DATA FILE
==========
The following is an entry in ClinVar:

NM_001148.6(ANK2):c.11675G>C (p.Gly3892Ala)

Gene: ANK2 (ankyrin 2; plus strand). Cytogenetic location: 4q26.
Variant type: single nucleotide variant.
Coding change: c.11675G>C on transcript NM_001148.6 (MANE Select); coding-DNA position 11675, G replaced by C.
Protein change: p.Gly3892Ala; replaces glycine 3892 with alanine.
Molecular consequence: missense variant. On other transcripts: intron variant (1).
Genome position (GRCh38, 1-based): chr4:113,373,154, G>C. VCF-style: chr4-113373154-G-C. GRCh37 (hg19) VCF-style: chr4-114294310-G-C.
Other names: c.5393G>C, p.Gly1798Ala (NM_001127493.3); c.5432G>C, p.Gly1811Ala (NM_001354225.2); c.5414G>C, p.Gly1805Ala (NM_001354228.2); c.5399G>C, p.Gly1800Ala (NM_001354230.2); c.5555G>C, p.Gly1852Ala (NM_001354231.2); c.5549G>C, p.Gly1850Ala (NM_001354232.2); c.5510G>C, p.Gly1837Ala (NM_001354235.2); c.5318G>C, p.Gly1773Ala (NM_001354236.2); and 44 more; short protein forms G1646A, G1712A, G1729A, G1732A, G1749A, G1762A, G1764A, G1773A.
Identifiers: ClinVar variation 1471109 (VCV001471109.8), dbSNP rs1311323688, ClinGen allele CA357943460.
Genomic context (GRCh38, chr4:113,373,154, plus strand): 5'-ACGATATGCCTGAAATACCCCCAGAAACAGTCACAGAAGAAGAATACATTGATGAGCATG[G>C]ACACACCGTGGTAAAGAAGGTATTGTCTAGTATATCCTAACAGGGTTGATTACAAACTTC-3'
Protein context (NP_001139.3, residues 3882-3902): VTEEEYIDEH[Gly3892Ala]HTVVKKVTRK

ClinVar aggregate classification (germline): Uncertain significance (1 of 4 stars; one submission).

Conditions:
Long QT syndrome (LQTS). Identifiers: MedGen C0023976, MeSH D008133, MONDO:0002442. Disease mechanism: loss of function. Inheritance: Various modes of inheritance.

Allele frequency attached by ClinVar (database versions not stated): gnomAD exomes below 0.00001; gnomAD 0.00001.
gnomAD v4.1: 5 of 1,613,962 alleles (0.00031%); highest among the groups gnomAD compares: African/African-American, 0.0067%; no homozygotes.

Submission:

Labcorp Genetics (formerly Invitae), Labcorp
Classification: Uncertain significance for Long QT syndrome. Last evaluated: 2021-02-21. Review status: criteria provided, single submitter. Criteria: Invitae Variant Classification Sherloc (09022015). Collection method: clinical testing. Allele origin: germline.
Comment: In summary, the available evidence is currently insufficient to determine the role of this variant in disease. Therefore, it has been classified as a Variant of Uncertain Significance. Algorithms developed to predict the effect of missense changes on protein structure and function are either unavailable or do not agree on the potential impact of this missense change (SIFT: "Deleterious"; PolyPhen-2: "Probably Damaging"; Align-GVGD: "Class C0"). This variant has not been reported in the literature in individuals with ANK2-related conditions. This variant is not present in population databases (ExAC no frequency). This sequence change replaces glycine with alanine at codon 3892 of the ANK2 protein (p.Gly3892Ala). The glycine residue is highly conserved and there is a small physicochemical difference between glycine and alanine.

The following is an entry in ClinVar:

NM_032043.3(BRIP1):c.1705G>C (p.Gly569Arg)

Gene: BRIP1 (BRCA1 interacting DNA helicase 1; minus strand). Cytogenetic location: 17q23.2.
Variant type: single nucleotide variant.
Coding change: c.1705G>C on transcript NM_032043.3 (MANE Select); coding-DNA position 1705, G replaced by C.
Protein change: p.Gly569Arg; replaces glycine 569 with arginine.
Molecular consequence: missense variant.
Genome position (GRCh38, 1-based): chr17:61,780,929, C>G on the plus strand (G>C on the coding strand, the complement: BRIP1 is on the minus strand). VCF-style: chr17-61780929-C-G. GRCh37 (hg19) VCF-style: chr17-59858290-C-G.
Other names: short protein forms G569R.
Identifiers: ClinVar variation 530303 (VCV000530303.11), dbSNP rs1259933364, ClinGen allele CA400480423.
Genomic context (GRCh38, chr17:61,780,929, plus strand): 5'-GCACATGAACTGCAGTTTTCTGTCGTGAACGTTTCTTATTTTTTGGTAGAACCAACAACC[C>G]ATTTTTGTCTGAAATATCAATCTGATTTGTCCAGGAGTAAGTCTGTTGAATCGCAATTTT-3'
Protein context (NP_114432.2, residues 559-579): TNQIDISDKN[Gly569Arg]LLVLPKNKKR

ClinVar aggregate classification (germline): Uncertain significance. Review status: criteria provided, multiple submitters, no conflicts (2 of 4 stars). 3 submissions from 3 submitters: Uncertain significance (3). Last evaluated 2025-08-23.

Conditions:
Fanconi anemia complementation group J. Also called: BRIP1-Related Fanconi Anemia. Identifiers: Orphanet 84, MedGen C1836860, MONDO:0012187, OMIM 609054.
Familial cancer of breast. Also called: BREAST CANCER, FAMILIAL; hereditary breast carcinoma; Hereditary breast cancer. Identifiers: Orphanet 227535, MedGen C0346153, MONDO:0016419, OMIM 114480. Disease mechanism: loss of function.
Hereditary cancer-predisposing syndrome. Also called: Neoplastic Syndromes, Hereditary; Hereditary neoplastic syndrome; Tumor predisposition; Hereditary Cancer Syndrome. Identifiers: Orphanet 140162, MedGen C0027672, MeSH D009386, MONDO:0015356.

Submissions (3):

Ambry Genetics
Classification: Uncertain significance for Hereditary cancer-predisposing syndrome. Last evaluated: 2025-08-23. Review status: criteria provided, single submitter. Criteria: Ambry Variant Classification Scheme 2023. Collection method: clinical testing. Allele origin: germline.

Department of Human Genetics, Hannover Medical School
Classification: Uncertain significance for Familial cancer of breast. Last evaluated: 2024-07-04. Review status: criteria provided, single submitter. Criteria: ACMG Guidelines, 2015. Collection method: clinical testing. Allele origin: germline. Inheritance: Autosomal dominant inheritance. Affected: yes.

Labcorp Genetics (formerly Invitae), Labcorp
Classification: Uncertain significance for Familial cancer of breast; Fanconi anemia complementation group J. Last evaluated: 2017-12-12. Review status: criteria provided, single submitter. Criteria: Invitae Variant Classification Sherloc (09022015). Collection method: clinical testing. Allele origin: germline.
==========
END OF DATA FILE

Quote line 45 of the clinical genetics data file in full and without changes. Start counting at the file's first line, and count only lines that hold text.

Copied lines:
Classification: Uncertain significance for Familial cancer of breast; Fanconi anemia complementation group J. Last evaluated: 2017-12-12. Review status: criteria provided, single submitter. Criteria: Invitae Variant Classification Sherloc (09022015). Collection method: clinical testing. Allele origin: germline.